Field of Science

Carnivorous trees of the sea: Notodendrodes not as harmless as it looks

ResearchBlogging.orgRemember Notodendrodes and the spicule tree? Don't they look so much like harmless trees sitting around sunbathing like their plant counterparts? Not all tree forams are harmless. The microscopic marine world is full of surprises, like trees waving around their long sticky network 'feet' to trap and devour any traveler that happens by. Here's some wonderful shots of Notodendrodes caught in the act:

The top left image shows a clump of Artemia caught by Notodendrodes, a big carnivorous tree foram. Note how the reticulopodia (pseudopodial networks) stretch between the branches like spiderwebs. Top right: SEM of the reticulopodial mesh of another species of Notodendrodes. Bottom: The tree foram in its natural setting, with a copepod attached (arrow). (Suhr et al. 2008 Mar Ecol Prog Ser)

There some nice foram videos on this YouTube page, including shots of reticulopodia and a fairly large foram moving about in situ. This movie by a Japanese researcher includes clips of Artemia being captured starting at 0:50.

Many forams are voracious predators, devouring anything from fellow protists to crustaceans and echinoderm and mollusc larvae. The following is Astrammina rara's rather impressive menu; all but two species were happily consumed:

However, not all forams are carnivorous. Some are mediocre at best at capturing prey, and some, like Crithionina, are quite bad. This suggests a range of feeding habits from detritovory to carnovory to omnivory. Note how Gromia (not a foram, despite looking vaguely similar; placement somewhat uncertain, though most likely either close to forams or a cercozoan) fails to capture any prey. Also, dead specimens failed to catch prey, indicating the capture is intentional and requires a fully functioning cell, and not an accidental adhesion to something sticky. In fact, there is evidence for specific targetting of certain prey, which wouldn't be much of a stretch as many forams are quite picky in choosing their test material.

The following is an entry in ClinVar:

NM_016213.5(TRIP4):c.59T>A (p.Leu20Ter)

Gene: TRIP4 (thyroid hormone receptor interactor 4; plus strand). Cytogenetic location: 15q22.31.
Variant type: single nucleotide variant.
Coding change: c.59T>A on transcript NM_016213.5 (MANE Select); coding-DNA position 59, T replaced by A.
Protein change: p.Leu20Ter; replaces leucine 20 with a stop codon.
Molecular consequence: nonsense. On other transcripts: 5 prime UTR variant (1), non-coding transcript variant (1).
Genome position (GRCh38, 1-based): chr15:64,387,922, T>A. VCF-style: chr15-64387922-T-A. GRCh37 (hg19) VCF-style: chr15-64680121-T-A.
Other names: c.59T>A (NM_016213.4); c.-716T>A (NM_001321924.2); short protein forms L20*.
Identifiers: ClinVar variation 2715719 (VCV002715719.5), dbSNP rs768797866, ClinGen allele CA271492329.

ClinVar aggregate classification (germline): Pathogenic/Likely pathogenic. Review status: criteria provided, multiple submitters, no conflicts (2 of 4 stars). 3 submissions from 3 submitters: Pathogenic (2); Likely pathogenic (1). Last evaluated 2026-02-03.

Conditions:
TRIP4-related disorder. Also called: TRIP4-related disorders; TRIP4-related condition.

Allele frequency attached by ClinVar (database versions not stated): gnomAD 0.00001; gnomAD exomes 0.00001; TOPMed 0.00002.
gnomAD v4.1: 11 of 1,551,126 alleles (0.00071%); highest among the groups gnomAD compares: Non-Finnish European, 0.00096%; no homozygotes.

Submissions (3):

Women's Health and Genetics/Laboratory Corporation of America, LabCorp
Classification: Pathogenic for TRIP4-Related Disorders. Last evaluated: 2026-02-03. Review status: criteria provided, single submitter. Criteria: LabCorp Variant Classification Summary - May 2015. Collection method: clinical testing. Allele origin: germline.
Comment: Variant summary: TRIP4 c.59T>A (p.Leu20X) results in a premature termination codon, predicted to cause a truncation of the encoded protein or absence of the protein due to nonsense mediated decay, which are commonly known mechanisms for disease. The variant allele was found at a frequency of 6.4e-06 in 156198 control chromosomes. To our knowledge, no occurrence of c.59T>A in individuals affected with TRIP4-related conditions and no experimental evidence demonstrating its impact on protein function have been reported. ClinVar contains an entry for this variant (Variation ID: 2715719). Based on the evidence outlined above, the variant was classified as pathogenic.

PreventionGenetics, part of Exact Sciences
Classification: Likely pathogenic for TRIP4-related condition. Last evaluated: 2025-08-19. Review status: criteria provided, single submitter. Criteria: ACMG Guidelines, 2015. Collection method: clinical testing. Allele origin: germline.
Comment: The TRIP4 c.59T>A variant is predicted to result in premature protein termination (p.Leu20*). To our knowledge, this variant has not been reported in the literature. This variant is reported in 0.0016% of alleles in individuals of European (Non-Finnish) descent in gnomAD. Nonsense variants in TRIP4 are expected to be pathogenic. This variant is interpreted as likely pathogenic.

I think this has some interesting – perhaps borderline philosophical – implications. Towards the end of the ciliate kleptoplasty post I mentioned how the traditional ecological terms often fail to describe the majority of life, which happens to be microscopic and play by some different rules. There's a greater problem in the approach of traditional ecology towards microbial life, however, and it even surfaced in a random chat with some ecology grad students. Namely, the treatment of all things microbial as the "bottom of the food web", ie. prey species created by evolution to feed cute fluffy animals. They have a similar attitude to plants as well: 'producers'. Fungi are 'decomposers'.

Probably to people tracking bird migration out in the field, such crude terms do just fine, and we all must make crude approximations somewhere (or drown in details). However, as in any simplification, there's always a danger of skimming over interesting outliers. I disagree with the blanket treatment of protists (and bacteria, and anything else) as the "bottom of the food web" for two reasons: